Can Stress Cause Hot Flashes? What You Need to Know
Most of us are no strangers to stress. After all, many of us are partners, caretakers, parents, bread-winners, workers juggling tasks on a deadline — and sometimes, we're all of the above, 24/7. Wearing that many hats can be stressful. And all that stress can have repercussions on your health, especially if you're in perimenopause or menopause.
Stress can affect everything from our menopause symptoms to our overall health. According to the American Heart Association, women with chronic stress have an increased risk of developing certain conditions and illnesses like high blood pressure, heart disease, and more.
How the stress response works
The stress response is the physical and psychological response the body has to certain situations. When the body triggers a stress response, stress hormones are released by the adrenal glands and sent throughout the bloodstream. These stress hormones then affect other systems in the body. They can make muscles feel tight, increase heart rate, cause rapid breathing (hyperventilation), and make it more difficult to sleep.
When stress hormones are released by the adrenal glands, they circulate throughout the bloodstream and into the major blood vessels that supply blood to all bodily systems. Yet, where they have the biggest impact is in the brain.
The brain under stress
Stress hormones have a huge impact on your brain, affecting memory, concentration, mood, and even the brain’s inflammatory response. It can also affect your brain’s ability to regulate your core body temperature. There’s an area of the brain called the hypothalamus that’s responsible for regulating body temperature and blood flow based on the temperature of the environment that comes into contact with your skin.
When the hypothalamus operates effectively, it tells your skin when to release sweat. The hypothalamus gathers information from other cells that help it determine the outside temperature and if the body’s internal temperature is rising as a result. Once it collects this information, it senses that the body is overheating. To prevent this from happening, it sends signals to the sweat glands to release sweat onto the skin. This helps cool the surface of the skin and lower body temperature from the outside-in.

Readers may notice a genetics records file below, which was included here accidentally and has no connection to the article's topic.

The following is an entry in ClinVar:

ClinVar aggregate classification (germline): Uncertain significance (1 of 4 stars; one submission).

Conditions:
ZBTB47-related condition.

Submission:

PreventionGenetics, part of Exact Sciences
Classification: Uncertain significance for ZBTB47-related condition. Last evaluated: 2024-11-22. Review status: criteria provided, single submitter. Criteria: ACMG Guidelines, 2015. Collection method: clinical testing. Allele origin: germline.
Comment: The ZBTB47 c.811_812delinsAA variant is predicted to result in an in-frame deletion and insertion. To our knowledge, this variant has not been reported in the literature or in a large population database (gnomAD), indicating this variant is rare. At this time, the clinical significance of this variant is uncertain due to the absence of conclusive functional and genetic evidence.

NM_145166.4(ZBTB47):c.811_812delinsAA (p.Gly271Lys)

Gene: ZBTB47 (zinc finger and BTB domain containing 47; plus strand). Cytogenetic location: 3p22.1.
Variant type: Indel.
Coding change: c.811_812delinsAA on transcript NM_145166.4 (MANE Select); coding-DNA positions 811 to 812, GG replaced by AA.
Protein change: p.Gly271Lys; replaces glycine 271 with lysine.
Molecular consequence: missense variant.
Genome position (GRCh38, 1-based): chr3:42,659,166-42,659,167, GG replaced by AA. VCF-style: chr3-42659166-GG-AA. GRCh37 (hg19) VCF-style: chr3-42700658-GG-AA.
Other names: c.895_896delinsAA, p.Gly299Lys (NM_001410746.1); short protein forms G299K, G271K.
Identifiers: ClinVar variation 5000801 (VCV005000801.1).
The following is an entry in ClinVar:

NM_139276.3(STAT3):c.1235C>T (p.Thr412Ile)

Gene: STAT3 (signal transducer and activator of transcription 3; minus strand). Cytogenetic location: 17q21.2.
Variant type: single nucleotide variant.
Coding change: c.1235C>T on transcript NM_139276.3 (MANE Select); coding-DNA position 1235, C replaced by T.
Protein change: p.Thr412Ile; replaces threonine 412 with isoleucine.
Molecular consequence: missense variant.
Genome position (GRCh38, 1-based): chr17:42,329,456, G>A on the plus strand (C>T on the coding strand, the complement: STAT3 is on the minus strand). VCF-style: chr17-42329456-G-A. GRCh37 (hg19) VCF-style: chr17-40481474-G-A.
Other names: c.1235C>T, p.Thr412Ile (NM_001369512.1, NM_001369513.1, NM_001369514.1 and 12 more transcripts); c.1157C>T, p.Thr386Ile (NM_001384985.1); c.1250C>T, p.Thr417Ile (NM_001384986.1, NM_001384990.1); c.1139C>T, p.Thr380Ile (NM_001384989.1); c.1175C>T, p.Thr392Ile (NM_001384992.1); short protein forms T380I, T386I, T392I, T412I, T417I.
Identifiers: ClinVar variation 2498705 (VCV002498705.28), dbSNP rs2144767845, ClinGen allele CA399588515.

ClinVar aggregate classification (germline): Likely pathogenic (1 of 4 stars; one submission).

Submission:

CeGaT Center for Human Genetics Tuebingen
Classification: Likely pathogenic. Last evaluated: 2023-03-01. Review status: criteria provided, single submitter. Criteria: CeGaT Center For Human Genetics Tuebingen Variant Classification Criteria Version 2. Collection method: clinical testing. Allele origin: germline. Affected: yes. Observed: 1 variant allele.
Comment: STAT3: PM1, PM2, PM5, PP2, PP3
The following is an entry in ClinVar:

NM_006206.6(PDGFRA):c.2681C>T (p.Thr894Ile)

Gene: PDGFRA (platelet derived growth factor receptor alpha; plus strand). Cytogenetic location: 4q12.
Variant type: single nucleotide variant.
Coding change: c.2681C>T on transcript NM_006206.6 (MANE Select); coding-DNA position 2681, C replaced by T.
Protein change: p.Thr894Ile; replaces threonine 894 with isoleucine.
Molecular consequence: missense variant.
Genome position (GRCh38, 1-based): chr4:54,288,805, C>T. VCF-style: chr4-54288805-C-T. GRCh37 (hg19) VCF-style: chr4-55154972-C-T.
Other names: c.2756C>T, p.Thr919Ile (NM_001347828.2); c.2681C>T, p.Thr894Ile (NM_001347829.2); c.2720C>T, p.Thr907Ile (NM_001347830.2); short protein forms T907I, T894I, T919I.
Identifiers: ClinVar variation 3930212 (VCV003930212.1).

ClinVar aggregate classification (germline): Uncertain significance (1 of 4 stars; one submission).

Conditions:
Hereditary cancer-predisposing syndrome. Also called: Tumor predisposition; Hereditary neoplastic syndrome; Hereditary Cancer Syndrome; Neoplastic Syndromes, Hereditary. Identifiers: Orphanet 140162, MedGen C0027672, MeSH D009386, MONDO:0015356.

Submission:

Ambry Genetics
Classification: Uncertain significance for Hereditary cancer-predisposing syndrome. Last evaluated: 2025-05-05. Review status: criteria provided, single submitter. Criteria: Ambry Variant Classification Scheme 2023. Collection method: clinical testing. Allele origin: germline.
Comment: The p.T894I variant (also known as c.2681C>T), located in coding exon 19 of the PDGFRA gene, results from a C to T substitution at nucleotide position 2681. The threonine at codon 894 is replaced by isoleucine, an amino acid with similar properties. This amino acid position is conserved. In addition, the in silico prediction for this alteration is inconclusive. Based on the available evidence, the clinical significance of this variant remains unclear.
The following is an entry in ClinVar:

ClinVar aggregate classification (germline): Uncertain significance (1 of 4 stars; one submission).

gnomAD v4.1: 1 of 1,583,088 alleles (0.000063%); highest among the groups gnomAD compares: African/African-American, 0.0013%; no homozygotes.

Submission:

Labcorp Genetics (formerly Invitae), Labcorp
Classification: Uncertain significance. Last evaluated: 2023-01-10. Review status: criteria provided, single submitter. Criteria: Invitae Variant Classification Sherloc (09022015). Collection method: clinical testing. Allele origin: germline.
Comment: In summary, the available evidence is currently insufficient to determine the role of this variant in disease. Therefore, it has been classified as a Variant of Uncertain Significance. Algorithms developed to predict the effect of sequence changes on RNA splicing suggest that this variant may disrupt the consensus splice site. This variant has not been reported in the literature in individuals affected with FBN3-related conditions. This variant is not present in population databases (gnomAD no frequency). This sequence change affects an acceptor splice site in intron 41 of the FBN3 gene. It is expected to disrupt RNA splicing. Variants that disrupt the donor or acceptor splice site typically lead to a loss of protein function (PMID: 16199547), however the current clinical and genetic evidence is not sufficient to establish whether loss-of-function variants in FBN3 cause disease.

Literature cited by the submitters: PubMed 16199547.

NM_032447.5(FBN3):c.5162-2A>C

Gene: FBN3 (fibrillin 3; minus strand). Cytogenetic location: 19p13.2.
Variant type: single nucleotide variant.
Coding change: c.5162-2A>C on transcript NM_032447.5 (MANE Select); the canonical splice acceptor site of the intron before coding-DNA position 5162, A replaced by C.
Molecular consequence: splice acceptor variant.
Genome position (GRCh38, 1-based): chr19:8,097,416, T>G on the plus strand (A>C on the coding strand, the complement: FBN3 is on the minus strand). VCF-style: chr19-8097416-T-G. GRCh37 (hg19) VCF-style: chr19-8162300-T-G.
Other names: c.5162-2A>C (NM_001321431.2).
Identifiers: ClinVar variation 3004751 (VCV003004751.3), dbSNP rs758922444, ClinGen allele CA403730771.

However, what happens then the hypothalamus doesn’t work correctly, like, say...during menopause?
During menopause, the decrease in estrogen affects estrogen receptors in the skin and the brain. When these estrogen receptors don’t gain enough estrogens to bind onto, they have a difficult time sending your brain the information it needs to perform certain processes, like regulating body temperature.
When the hypothalamus doesn’t gain enough information sent by estrogen receptors, it senses even the slightest change in temperature as a potential threat to cause the body to overheat. In an effort to prevent this from happening, the hypothalamus sends signals to the rest of the body to increase blood flow and heart rate to raise body temperature. Once core body temperature rises, the sweat glands will trigger the release of sweat onto the skin and cool the body down.
Does this sudden rush of heat sound familiar? It’s a hot flash!
How does stress cause hot flashes in menopause?
So if hot flashes are caused by increases in blood flow, heart rate, and ultimately, tricking the hypothalamus, how does stress play a role in this process? Stress hormones increase the heart rate, which in turn, increases blood pressure and the rate at which blood flows. It naturally raises core body temperature.
The emotional response that accompanies stress, particularly in women, closely resembles anxiety. This means that stress hormone levels are at extremely high levels. For women, this is especially difficult to deal with as more women are likely to experience chronic stress than men. When stress hormone levels are high enough for prolonged periods of time, they start to take on the behavior of toxins in the body and radically change the regulatory processes that affect the immune system, the brain, and more.
Here’s what happens to menopausal women during a period of high stress. Stress hormones send signals to the brain to elevate heart rate and blood flow. When this happens the hypothalamus registers these events as a sign that the body is overheating. So, the hypothalamus does what it does best in this situation — it sends a message to the body to pump blood more quickly, which signals the sweat glands to start producing sweat. The sweat glands release sweat onto the surface of the skin and begin to cool the body down from the outside.
Stress is considered a hot flash trigger because of its impact on the heart rate and blood pressure, both of which are processes that the hypothalamus attempts to control.
Stress management is crucial
Managing stress can help support hot flash relief and many other menopausal symptoms. However, finding ways to reduce and cope with stress can be difficult and specific to each individual woman. There are ways to help manage stress and stressors in daily life effectively.